I've lobbied both Hathi and local institutions to change this, with no success. Hathi links are an all but certain pressaging of immense frustration and disappointment.
Gutenberg on the other hand is generally more useful and is among the services I do make heavy use of. In particular, it offers the multiple formats and affordances of online HTML, multiple downloadable formats (generally: text, PDF, and ePub), and has an extensive collection. I really do appreciate that.
I'd at to my (and you might considering to your) list: the Internet Archive, whose books and Open Library collection offer legal access to a wide range of public domain and (for limited borrowing) copyrighted works. I've already mentioned their BookReader software, which is ... mostly usable via tablet (I still prefer downloading and reading locally). Another characteristic is that scans of original books are used, for those cases in which original typography and other print artefacts are of interest.
WikiSource also has full text access to multiple works, and multiple downloadable formats. Another good addition to your recommendations list as these are public domain or publicly-licensed works.
Most useful though have been the online Samizdat press: Sci-Hub, Library Genesis, ZLibrary, and the like. I can appreciate that these likely won't make your suggestion list, and can sympathise, though I feel the sentiments (if not the legality) are ultimately wrongheaded: there is a true real global social benefit in making information freely available with minimal roadblocks or speed-bumps. I often refer to Sci-Hub as the the Library of Alexandra, as in Elbakyan, and feel very much that it holds to the spirit of the original, which you may recall would seize all documents from ships arriving to that harbour city, copy those, and return the copies to the owners, keeping the originals for their own collection. Well into mediaeval times, a principle function of many libraries was offered through the scriptorium, literally the copying room. Somewhat predating Xerox and modern book scanners.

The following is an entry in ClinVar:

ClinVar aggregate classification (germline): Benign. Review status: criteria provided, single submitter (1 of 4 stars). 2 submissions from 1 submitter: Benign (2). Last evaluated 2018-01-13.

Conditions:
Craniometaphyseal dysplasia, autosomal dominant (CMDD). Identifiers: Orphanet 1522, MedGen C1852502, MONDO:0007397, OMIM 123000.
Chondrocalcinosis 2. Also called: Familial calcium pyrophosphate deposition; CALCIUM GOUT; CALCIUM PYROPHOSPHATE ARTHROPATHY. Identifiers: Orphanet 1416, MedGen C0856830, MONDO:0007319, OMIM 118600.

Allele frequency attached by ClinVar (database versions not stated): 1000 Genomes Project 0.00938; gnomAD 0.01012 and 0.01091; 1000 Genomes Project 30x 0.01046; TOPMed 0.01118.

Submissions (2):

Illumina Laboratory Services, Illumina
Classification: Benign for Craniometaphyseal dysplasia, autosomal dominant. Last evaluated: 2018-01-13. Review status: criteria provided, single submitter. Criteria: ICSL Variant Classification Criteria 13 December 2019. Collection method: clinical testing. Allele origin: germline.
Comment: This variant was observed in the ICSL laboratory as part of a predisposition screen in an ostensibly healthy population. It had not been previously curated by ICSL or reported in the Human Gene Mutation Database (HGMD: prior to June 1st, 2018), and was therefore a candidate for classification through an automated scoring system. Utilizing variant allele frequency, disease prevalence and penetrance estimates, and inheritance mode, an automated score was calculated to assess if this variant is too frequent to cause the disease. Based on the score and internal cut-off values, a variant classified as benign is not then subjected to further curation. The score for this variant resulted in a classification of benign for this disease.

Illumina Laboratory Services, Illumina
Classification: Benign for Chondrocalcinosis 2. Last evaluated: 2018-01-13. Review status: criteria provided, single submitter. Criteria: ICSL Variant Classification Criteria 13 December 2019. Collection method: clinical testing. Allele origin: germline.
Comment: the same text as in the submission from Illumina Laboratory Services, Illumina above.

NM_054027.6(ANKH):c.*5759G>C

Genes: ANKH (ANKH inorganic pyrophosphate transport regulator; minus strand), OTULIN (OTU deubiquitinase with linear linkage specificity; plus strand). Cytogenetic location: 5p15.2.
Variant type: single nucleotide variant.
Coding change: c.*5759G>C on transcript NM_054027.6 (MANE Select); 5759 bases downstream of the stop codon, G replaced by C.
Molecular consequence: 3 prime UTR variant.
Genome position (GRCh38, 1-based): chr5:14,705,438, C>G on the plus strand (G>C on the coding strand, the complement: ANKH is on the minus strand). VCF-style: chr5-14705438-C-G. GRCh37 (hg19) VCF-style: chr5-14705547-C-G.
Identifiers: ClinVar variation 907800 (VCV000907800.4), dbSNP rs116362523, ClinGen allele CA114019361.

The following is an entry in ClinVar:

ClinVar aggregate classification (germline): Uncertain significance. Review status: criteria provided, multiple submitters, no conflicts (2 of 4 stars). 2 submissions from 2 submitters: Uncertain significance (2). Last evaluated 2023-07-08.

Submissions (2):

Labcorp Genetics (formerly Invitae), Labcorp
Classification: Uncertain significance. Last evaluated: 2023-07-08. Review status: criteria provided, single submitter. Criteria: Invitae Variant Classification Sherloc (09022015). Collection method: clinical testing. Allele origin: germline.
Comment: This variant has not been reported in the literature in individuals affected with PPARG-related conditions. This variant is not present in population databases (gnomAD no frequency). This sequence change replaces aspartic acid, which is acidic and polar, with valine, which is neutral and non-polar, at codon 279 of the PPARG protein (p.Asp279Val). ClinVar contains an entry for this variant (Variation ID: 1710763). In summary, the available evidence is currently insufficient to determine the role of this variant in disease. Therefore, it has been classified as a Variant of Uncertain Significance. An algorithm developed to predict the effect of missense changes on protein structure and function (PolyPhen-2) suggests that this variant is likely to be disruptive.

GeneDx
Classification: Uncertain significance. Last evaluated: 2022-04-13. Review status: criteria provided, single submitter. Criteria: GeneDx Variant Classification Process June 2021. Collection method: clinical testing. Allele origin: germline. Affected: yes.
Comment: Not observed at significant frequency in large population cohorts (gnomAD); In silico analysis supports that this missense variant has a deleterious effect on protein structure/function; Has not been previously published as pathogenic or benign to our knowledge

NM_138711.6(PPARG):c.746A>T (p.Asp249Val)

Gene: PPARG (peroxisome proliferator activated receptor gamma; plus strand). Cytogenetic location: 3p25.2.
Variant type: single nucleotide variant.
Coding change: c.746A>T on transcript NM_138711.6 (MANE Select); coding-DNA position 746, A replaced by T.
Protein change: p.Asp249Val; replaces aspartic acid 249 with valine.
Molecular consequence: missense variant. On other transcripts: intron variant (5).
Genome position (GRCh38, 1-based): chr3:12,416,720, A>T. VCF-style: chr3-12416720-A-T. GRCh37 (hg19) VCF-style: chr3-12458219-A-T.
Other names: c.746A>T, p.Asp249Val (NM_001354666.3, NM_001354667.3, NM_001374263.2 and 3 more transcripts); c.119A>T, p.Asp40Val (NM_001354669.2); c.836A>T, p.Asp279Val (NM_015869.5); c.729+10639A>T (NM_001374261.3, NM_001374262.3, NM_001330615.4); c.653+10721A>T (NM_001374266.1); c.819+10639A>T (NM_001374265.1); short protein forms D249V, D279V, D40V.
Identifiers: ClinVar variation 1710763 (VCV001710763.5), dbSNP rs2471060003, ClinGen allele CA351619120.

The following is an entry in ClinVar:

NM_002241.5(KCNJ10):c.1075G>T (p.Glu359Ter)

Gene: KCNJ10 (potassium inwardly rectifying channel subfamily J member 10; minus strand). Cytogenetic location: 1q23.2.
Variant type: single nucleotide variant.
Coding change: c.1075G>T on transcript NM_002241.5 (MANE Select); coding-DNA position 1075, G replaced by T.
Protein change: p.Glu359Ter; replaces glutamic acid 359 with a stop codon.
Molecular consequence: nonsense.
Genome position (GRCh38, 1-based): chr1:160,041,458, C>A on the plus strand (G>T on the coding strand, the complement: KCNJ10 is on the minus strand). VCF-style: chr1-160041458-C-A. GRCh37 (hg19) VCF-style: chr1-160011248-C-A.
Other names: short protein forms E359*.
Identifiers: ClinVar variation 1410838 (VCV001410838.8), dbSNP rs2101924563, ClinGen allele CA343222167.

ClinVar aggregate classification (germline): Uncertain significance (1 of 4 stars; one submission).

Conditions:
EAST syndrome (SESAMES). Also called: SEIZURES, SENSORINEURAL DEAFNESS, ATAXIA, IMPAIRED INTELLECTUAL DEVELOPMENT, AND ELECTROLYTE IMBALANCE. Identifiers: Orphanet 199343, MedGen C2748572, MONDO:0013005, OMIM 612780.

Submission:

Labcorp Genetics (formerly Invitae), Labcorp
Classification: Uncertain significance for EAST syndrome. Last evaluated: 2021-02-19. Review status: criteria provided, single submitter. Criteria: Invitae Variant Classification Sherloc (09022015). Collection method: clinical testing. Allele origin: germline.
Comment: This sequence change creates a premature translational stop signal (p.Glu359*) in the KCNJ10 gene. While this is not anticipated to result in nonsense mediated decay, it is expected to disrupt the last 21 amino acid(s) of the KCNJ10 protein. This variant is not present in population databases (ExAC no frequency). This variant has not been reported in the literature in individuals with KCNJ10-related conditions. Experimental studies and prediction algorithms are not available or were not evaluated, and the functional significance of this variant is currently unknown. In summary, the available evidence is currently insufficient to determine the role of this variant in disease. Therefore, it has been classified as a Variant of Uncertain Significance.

I quite literally owe my ability to perform any amount of meaningful scholarship to these sites, the law be damned.
Several notable modern academics make the case for information as a public good, not only in the economic sense, but in the policy sense. I particularly commend:
Chase F. Robinson, president of the Graduate Center, City University of New York: "At the Graduate Center, we believe knowledge is a public good. This idea inspires our research, teaching, and public events. We invite you to join us for timely discussions, diverse cultural perspectives, and thought-provoking ideas." Introducing a conversation between Paul Krugman and Olivier Blanchard, and a rare case in which the introduction compares favourably with the main act: https://youtube.com/watch?v=zndOEQnMC44
Joseph Stiglitz, "Knowledge as a Global Public Good," in Global Public Goods: International Cooperation in the 21st Century, Inge Kaul, Isabelle Grunberg, Marc A. Stern (eds.), United Nations Development Programme, New York: Oxford University Press, 1999, pp. 308-325.
I invite you to pass this message along to University of Adelaide library leadership.
It was gratefully appreciated.